In Palo Alto’s case the largest company (by one measure) strongly objected to the business tax.

Its also much easier to administer than a revenue tax. Over half the calls to police & fire are made by businesses. Lastly, saying you wish the tax was higher (as do I) is still a reason to vote for it.


Online Name
Registered user
Embarcadero Oaks/Leland
on Oct 17, 2022 at 10:41 am
Online Name, Embarcadero Oaks/Leland
Registered user
on Oct 17, 2022 at 10:41 am

The editorial misses the fact that the tax does less than nothing to offset the costs of all the NEW proposed spending -- $144,000,000 on the risky Fiber project that may result in "catastrophic losses." a new city gym etc. Has it ever occurred to the City to CUT spending and operate more efficiently?

It also ignores that the business community refused to pay anywhere close to its fair share for all the services it uses and the disruptions they've caused resident taxpayers when their employees out-numbered residents 4:1, sticking residents with the costs and inconvenience of permit parking, etc. Those jobs numbers have resulted in PA's unrealistic housing targets even though some of the jobs no longer exist.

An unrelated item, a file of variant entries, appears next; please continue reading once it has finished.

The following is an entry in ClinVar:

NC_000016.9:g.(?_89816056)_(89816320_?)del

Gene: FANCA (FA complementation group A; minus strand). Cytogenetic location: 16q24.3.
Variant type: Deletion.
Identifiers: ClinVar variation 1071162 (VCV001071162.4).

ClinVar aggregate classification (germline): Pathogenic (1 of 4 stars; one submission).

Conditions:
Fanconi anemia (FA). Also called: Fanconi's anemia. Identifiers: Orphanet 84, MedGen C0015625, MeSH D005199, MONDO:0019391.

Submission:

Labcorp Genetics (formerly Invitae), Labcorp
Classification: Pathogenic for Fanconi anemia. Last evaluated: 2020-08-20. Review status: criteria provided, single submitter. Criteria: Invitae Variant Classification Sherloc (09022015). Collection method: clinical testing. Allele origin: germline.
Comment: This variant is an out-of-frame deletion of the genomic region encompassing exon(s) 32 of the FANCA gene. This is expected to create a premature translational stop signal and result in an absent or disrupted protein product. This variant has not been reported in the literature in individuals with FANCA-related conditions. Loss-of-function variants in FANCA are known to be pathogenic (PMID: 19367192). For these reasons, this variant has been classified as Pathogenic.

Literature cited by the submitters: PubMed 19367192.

Finally the inability of PA to maintain a business registry has made the tax dependent on sq footage, NOT employee counts like all the other cities. And now we're supposed to believe the city can maintain a renters registry and/or manage a competitive fiber network is an insult to voters intelligence.

Send this back to the voters where we -- the resident taxpayers -- are consulted instead of just the business community,


Robert
Registered user
Midtown
on Oct 17, 2022 at 11:32 am
Robert , Midtown
Registered user
on Oct 17, 2022 at 11:32 am

Sooo disappointed in the Weekly who approves of the continuous tax and spend more by the city.

The laughable comment that PA utilities is a flat out lie!

Compare small business utility cost with MP and PA and u will get your answer.